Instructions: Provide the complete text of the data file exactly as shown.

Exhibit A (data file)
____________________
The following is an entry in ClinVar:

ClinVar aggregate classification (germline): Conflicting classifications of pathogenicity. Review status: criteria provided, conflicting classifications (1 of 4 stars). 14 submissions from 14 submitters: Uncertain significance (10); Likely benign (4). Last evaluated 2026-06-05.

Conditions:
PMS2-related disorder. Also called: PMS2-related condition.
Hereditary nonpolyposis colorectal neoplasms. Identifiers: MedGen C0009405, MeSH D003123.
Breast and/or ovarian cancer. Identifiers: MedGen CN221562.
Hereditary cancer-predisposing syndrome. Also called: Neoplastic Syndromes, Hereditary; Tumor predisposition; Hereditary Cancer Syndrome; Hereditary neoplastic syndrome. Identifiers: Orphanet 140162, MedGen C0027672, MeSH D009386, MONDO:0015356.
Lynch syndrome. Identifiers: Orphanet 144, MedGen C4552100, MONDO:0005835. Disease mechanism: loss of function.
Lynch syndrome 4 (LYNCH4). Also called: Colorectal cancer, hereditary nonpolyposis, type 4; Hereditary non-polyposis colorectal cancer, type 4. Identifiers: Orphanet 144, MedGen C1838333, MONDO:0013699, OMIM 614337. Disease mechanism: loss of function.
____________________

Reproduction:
The following is an entry in ClinVar:

ClinVar aggregate classification (germline): Conflicting classifications of pathogenicity. Review status: criteria provided, conflicting classifications (1 of 4 stars). 14 submissions from 14 submitters: Uncertain significance (10); Likely benign (4). Last evaluated 2026-06-05.

Conditions:
PMS2-related disorder. Also called: PMS2-related condition.
Hereditary nonpolyposis colorectal neoplasms. Identifiers: MedGen C0009405, MeSH D003123.
Breast and/or ovarian cancer. Identifiers: MedGen CN221562.
Hereditary cancer-predisposing syndrome. Also called: Neoplastic Syndromes, Hereditary; Tumor predisposition; Hereditary Cancer Syndrome; Hereditary neoplastic syndrome. Identifiers: Orphanet 140162, MedGen C0027672, MeSH D009386, MONDO:0015356.
Lynch syndrome. Identifiers: Orphanet 144, MedGen C4552100, MONDO:0005835. Disease mechanism: loss of function.
Lynch syndrome 4 (LYNCH4). Also called: Colorectal cancer, hereditary nonpolyposis, type 4; Hereditary non-polyposis colorectal cancer, type 4. Identifiers: Orphanet 144, MedGen C1838333, MONDO:0013699, OMIM 614337. Disease mechanism: loss of function.